Alan Stevens: So this is Alan Stevens. I'm going to address the question as best I can with my interpretation of the question. So, the way we look at - so we're talking about a situation where the device is indicated for a specific drug. Let's take insulin pumps for an example, because those are indicated for insulin, which is a specific drug.
And so, what we do is ask that the sponsor or identify or evaluate - in this case, we know if - we already know ahead of time that there are insulins that are approved for infusion so - for an infusion pump, namely Apidra or Humalog and NovoLog. And those labels allow the device - the language on those labels allow the device to be (unintelligible) cost (unintelligible) with the drug.
If you look at the labels for insulin, that it will say - (I don't know) the exact words off the top of my head, but it said something like, “For use with these following three devices that - before using another infusion pump, please check your infusion pump labeling.”
And then the infusion pump label will say, you know, “We have evaluated our device with, Apidra, you know, and blah, blah, blah, blah, blah” or NovoLog. So this is the kind of framework within which we expect that that information's going to be presented.
Certainly if the labelings in the drug would need to be changed so that it's a, you know, if it's exclusive, it's a combination product, that would probably require - or would require a cross-labeling, and the device would be considered a combination product in that case.
Man: ...answer the question.
Mark Barnett: Thanks. What - I want to keep my eye on the clock. What time are we supposed to be done? Okay.
Woman: (Unintelligible). Three-forty-five...
Woman: ...and (unintelligible).
Man: Okay. So - okay, I'm - I'll watch my watch. It says, “If robust -- in other words, professional or third party -- simulation labs can be used, can I get in for clinical (unintelligible) to be made, and if so, eliminate the need for an IV in clinical testing?”
Man: (Unintelligible). The question sounds like is it - can an argument be made with a great simulation that...
Man: Yes, simulation labs instead of the IV in the clinical testing.
Man: Do you want to address that one?
Man: Yes, I think - yes, the answer's that that would - given the direction and the interest in the clinical evaluation, the answer to that would be negative. The - and that is because, theoretically, you could use a simulation lab to be very much like an actual - you (unintelligible) environment. And it (unintelligible) that's true enough.
However, still the fact that it - the simulation lab is a very high (probability), the simulator is - you - the quality of the evaluation has more to do with what you do with that lab.
You have to - and again, speaking from personal experience, you have to set up the scripts, you have to set up the scenarios, you have to know what your - you're going to evaluate and how and plan for that.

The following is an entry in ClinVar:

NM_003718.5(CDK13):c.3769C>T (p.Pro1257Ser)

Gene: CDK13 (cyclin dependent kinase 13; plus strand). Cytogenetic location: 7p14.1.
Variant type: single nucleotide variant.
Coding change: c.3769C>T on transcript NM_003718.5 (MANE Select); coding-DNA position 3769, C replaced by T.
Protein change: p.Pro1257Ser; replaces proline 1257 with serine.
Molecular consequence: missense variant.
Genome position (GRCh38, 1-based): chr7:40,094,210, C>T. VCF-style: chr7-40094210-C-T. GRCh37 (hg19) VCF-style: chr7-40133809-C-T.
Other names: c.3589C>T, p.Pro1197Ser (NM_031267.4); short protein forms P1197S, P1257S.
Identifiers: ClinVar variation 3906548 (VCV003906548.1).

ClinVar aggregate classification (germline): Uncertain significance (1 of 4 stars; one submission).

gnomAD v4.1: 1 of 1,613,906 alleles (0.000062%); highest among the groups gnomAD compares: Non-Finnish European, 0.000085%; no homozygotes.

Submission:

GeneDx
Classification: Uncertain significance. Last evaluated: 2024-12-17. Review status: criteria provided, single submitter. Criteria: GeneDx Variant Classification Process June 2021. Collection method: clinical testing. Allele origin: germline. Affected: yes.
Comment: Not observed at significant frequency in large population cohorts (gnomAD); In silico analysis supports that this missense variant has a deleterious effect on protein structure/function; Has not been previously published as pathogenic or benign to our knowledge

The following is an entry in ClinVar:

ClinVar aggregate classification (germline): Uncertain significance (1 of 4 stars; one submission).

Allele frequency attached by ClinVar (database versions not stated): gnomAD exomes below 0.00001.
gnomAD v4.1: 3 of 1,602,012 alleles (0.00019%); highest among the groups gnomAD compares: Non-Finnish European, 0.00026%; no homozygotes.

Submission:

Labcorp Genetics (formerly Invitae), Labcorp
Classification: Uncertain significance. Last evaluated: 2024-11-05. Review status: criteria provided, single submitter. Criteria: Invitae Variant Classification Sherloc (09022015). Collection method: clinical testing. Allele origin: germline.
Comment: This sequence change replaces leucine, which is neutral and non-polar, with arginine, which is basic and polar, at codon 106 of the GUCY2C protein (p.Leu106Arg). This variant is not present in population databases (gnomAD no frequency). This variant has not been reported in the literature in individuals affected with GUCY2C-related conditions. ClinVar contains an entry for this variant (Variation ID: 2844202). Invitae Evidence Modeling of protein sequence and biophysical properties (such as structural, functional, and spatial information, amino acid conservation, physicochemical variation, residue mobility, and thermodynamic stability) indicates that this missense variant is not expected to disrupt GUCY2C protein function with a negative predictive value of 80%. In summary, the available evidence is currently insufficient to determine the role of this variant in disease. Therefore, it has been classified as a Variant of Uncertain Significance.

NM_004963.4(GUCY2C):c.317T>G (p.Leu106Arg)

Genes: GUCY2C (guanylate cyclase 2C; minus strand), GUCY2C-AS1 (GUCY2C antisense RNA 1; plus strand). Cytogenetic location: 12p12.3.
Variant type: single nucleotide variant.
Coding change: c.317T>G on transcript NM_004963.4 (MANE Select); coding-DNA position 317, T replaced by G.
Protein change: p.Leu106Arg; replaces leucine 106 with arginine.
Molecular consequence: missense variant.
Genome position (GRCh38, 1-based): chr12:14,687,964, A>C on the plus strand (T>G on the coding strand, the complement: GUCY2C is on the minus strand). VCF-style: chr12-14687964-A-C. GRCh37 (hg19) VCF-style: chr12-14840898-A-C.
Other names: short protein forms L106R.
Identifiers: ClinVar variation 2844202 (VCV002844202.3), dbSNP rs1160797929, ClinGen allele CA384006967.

And it's really a lot of work. And the - and given that that all could be done - you know, the idea of a simulation lab is, you know, you want to be able to test in those conditions for specific reasons because you think certain aspects of that environment are going to be important to consider. And a lot of that has to do with realistic use, distractions, shift changes, that sort of thing.
And you get a - at the point that you're at the level of really emulating a - an actual clinical environment, it (unintelligible) critical amount of effort with that lab, and a lot of time, you know. I know we haven't give you a good specific answer on some of the questions about the resources for the clinical evaluation.
However, simulation labs are expensive, and I, you know, probably would not want to run, you know, test participants in a simulation lab that emulates an actual clinical facility for - in a period of weeks, for instance. It'd probably be more cost effective to do an actual clinical evaluation.
And because of the - and then getting back to the first point, because of the uncertainty about how well that represents the clinical environment anyway, it's not clear cut that it really would.
However, for simulated use testing, if you have access for - to a simulation lab and you want to use that for your simulated use testing, I mean that is simulated use testing.
You could certainly use that, but I would advise that you would want to know why you need that level of fidelity. And you very well could, based on your analysis. But a simulation lab is not a magic thing that's going to automatically provide you with good test results. It's- there's a lot of effort that needs to go into those to do a - to run a good test.
Mark Barnett: Okay, this question seems to be kind of a reverse of the previous one. It says, “During the analyst presentation you mentioned that IDEs will now require a simulation testing for support. If the verification and validation suite is robust in its inclusion of system testing, will there still be a requirement and may not be appropriate for early stage development?”
Alan Stevens: Hi. This is Alan Stevens. I think the point of what I was trying to communicate in my presentation is that when we're viewing and we're reviewing the (IDU) submission, the expectation is that we're going to be looking at all the, you know, we need to ensure that the device is safe for human use.
So, what we do to - and we need - that means we need to look at (bench dealer) software validation, you know, for all the other information and bench data that we're already going to be looking at.
In addition, we also want to see the simulated user testing so that we are assured, to the extent that we can be, prior to studying it on humans, that the device is as safe as it can be.
Mark Barnett: Okay. This one says, “For system components that are either procured or internally developed, do we need to just fully characterize them in the context of the infusion pump system, or do we need to go back to the design intent and requirements of the component?”